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The present study aims to critically analyze Punjabi proverbs related to childhood in the light of Feminist Critical Discourse Analysis. Stratified purposive sampling has been used to identify a collection of 164 Punjabi proverbs that mention sons and daughters or boys and girls. The source of these selections is a dictionary (Bajwa, 2011). FCDA focuses on the production, negotiation, and dissemination of gendered relations of power through discursive practices. Proverbs are transcribed and translated and divided into thematic domains and categories with the help of native speakers having English proficiency. The results of the quantitative analysis indicate that the girls are target characters in a more significant number of proverbs compared to the boys. The study contends that male babies and boys have been presented in a glorifying and satisfying manner while female babies and girls are depicted as some calamity and burden. The analysis revealed that Punjabi society is biased towards children based on their gender. These discursive patriarchal tendencies are not only depreciating female children but also depriving them of their self-esteem and social confidence. Gender bias is not only being reflected but also conserved, propagated, and perpetuated through such traditional folk genre. It can be suggested that such ideologically loaded cultural oral traditions must be brought under severe scrutiny and replaced by more neutral oral genres.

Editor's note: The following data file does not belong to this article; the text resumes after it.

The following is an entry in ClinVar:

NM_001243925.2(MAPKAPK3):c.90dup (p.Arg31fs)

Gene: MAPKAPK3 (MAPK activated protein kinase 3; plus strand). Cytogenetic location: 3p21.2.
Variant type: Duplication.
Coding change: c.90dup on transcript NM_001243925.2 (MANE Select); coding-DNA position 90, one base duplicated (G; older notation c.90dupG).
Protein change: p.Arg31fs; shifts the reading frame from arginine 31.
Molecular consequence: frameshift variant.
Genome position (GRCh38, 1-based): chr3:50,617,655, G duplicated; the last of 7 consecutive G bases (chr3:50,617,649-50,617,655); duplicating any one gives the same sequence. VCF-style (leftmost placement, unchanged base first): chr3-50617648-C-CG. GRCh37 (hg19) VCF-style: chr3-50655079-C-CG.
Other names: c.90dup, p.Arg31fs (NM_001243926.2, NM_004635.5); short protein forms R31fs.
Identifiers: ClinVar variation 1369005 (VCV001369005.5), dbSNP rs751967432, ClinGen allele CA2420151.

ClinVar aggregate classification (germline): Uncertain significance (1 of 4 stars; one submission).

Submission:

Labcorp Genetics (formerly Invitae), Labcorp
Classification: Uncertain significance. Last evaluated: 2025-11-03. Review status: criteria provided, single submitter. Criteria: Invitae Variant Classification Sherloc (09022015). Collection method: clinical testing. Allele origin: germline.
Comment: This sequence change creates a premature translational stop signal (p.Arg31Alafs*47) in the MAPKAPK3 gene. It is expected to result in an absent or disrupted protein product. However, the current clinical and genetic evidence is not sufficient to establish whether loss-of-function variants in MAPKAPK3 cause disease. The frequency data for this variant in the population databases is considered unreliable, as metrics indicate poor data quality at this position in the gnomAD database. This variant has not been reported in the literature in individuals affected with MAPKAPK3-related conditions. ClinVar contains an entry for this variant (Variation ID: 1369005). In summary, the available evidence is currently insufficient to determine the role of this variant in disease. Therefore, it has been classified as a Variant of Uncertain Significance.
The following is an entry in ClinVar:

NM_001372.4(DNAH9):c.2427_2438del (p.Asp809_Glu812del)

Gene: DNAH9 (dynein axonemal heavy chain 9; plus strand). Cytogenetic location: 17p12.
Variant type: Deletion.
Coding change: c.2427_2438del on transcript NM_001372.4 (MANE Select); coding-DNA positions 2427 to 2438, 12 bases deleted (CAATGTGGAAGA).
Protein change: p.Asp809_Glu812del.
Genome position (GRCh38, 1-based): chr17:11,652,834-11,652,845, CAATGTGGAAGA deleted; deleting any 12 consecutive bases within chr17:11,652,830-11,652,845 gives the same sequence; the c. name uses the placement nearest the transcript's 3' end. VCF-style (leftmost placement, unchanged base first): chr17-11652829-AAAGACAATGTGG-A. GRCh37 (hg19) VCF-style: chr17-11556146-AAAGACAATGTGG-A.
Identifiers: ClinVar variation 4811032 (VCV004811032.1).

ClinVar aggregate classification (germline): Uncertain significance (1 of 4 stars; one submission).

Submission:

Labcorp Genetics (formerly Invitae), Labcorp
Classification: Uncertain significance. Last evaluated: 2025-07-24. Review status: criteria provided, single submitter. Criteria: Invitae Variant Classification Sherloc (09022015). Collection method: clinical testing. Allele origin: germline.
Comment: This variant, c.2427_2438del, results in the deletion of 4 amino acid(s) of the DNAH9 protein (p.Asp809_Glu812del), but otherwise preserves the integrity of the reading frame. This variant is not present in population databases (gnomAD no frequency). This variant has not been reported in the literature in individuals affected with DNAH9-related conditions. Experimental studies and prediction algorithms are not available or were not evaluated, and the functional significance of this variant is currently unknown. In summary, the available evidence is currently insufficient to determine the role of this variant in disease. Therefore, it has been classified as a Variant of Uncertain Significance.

Lubna Akhlaq Khan, Muhammad Safeer Awan. (2019) Gendering the Childhood: A Feminist Critique of Asymmetries Found in Punjabi Proverbs, The Journal of Humanities & Social Sciences, Volume-27, Issue-1.
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